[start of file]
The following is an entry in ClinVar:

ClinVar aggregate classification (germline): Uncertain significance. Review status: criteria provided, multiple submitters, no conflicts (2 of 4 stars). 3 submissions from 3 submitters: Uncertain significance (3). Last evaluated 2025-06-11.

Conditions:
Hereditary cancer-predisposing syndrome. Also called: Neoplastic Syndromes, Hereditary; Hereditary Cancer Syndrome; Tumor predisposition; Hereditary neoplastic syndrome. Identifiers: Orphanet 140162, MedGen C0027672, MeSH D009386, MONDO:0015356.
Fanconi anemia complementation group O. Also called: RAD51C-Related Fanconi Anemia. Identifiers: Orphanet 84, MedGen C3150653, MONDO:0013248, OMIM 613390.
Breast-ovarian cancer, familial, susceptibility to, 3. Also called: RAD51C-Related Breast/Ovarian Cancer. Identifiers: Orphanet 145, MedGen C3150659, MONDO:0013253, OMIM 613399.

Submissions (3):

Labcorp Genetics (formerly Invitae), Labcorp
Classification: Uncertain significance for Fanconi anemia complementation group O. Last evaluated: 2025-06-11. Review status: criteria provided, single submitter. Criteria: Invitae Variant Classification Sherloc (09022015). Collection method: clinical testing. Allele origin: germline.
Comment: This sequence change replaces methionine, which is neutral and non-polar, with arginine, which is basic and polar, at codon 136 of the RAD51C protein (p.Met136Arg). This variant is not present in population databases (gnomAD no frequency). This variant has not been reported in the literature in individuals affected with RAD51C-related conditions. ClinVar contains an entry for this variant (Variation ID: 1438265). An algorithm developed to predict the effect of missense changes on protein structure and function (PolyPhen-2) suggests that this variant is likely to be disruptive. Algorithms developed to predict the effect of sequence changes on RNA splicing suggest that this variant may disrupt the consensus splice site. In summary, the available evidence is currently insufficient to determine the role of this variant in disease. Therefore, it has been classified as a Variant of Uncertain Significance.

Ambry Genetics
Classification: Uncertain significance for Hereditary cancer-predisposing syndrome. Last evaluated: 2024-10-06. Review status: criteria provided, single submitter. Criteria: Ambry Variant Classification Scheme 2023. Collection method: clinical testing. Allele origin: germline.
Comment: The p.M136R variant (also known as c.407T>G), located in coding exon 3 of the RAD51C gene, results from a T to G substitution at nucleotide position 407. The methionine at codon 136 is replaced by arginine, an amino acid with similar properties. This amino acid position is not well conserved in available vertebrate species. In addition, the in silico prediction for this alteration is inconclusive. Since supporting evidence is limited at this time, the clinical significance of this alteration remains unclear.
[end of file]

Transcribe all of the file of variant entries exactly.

The following is an entry in ClinVar:

ClinVar aggregate classification (germline): Uncertain significance. Review status: criteria provided, multiple submitters, no conflicts (2 of 4 stars). 3 submissions from 3 submitters: Uncertain significance (3). Last evaluated 2025-06-11.

Conditions:
Hereditary cancer-predisposing syndrome. Also called: Neoplastic Syndromes, Hereditary; Hereditary Cancer Syndrome; Tumor predisposition; Hereditary neoplastic syndrome. Identifiers: Orphanet 140162, MedGen C0027672, MeSH D009386, MONDO:0015356.
Fanconi anemia complementation group O. Also called: RAD51C-Related Fanconi Anemia. Identifiers: Orphanet 84, MedGen C3150653, MONDO:0013248, OMIM 613390.
Breast-ovarian cancer, familial, susceptibility to, 3. Also called: RAD51C-Related Breast/Ovarian Cancer. Identifiers: Orphanet 145, MedGen C3150659, MONDO:0013253, OMIM 613399.

Submissions (3):

Labcorp Genetics (formerly Invitae), Labcorp
Classification: Uncertain significance for Fanconi anemia complementation group O. Last evaluated: 2025-06-11. Review status: criteria provided, single submitter. Criteria: Invitae Variant Classification Sherloc (09022015). Collection method: clinical testing. Allele origin: germline.
Comment: This sequence change replaces methionine, which is neutral and non-polar, with arginine, which is basic and polar, at codon 136 of the RAD51C protein (p.Met136Arg). This variant is not present in population databases (gnomAD no frequency). This variant has not been reported in the literature in individuals affected with RAD51C-related conditions. ClinVar contains an entry for this variant (Variation ID: 1438265). An algorithm developed to predict the effect of missense changes on protein structure and function (PolyPhen-2) suggests that this variant is likely to be disruptive. Algorithms developed to predict the effect of sequence changes on RNA splicing suggest that this variant may disrupt the consensus splice site. In summary, the available evidence is currently insufficient to determine the role of this variant in disease. Therefore, it has been classified as a Variant of Uncertain Significance.

Ambry Genetics
Classification: Uncertain significance for Hereditary cancer-predisposing syndrome. Last evaluated: 2024-10-06. Review status: criteria provided, single submitter. Criteria: Ambry Variant Classification Scheme 2023. Collection method: clinical testing. Allele origin: germline.
Comment: The p.M136R variant (also known as c.407T>G), located in coding exon 3 of the RAD51C gene, results from a T to G substitution at nucleotide position 407. The methionine at codon 136 is replaced by arginine, an amino acid with similar properties. This amino acid position is not well conserved in available vertebrate species. In addition, the in silico prediction for this alteration is inconclusive. Since supporting evidence is limited at this time, the clinical significance of this alteration remains unclear.